Sunday, 27 June 2010

Loch Sween and the Faerie Isles

The next journey was to Loch Sween and it was a grey day. Not very inspiring as it rained and I get cold and damp when the wind turned the flat sea into wet waves. I didn’t take many photos that day but this one sets the scene. Loch Sween is another long narrow sea loch considered safe from strong tides and sheltered from ocean rollers.

I saw the beauty of the loch on that visit but it wasn’t until my next visit a couple of weeks later, that I fell in love with it. I launched from the rocks at the lay by just north of Talvalloch village.

I had traded my dad’s little Avon Redstart round tail inflatable with my mom and was now the proud owner of my dad’s other inflatable dingy. It is a Seago S2.7 meter wooden transom inflatable. It’s a fraction of the cost of the Avon Redstart because it is PVC instead of the more durable Hypalon of the Avon boat. However it has proved to be rugged enough for my purpose. It has a bit more room and the tubes are a larger diameter so stays a little drier in a wave. It was a lovely sunny morning with a fresh breeze but little wave. I headed into Tayvalloch harbour to get some photos for my collection.

As I rowed past Rubh an Oib point, I kept an eye open for the seal that I saw on my first visit but was disappointed it didn’t appear. However I marvelled at another one of nature’s abstract art works. The colours and shape of the sky, trees and rocks lit by the sun. I didn’t notice that view the day I saw the seal.

A mile further up the loch, I came to the opening channel for the faerie isles. There is a secret mooring in there for a yacht or three and two were at anchor. It really is a beautiful sheltered spot.

Looking down through the calm crystal clear waters I could see the millions of black starfish which I believe are unique to Loch Sween. They were everywhere and stand out quite clearly against the light coloured muddy sand bottom.

It was low tide and therefore quite shallow as I moved stealthily and rowed silently among the islands in this faerie tale landscape but I guess I was still too noisy as I never saw a single fairy.

If the image of fairy’s sounds too fishy, I did manage to sneek up on half a dozen large fish. They were around two feet in length and moved very fast without breaking the surface so I doubt if they were mullet. I suspect they were salmon or sea trout but cant be sure. You can see them in the centre of this photo, not the best proof of their presence but they were not hanging around for me.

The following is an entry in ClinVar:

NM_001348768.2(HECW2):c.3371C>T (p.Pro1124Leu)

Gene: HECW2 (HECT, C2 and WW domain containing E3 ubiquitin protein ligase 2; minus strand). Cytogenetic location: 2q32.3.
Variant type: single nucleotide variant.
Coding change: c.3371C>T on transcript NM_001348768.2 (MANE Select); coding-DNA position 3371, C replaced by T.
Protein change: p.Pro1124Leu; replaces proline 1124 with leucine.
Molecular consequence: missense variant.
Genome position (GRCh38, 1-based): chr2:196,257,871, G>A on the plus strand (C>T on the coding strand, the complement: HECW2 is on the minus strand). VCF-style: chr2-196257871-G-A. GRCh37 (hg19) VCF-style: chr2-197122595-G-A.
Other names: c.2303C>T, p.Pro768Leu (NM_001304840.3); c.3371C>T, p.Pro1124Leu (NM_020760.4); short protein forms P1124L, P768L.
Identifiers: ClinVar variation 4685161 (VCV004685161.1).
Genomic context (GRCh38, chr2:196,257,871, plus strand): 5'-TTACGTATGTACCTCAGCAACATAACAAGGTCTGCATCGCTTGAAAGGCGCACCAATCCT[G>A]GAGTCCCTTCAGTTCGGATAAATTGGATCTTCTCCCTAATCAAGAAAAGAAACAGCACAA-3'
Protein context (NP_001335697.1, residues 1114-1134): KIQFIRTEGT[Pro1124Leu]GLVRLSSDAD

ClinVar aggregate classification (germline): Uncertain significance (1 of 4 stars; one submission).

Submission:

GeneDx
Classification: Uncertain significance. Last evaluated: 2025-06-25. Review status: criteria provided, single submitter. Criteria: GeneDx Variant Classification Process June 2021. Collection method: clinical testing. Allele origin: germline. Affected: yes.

I landed on one of the faerie isles and was the proud owner for an hour while I ate my lunch. I never saw a single person or solitary seal. I wondered if the moored yachts in this surreal landscape were ghost ships.

After lunch I decided to explore the bottom end of the loch, the easy way. I started the outboard and sailed off southwards.

I was heading for Taynish and the channel between Ulva Island and the Taynish peninsula that opens into Linne Mhuirich, another narrow sea loch. The wind was freshening but the waves didn’t come to much. I landed at a little rocky cove to stretch my legs and take this photo.

I saw an oyster catcher flying close while making its distress call and wondered why ? Looking at my feet I soon saw the reason. I left immediately and was very pleased to see the oyster catcher settle on its nest as I rowed away

The channel I was heading for wasn’t far so I continued rowing because the tide was almost out and the channel very shallow. Its entrance is marked by the boathouse for the Taynish estate. The boatman was at home although I didn’t see him

I did see this dangerous looking blob, bobbing around on the surface. I believe it would have a very nasty sting so was glad I wasn’t swimming in the channel.

I couldn’t help but notice there were hundreds of large sea urchins in the narrowest part where the tidal flow was quite strong. There were lots of black starfish around too.

I had to take a photo of this wonderful natural abstract pattern of seaweeds with a view that I might paint it myself one day.

There was a strong flow of water in the channel so I knew the tide wasn’t fully out. Rowing against it was difficult and I didn’t want stranded on the wrong side if it dried out completely so I called it a day and headed for home. This kayaker had no problem paddling in the strong current but he had a long paddle back to Tayvalloch. I started the outboard in the deeper water and was back with no effort at all.

Although I was slightly disappointed I didn’t see the seals, the day more than made up for it with the other things I saw.

1 comment:

blueskyscotland said...

Takes me back to my days in the kayak.Theres nothing quite like gliding over a magical crystal clear seabed on your own.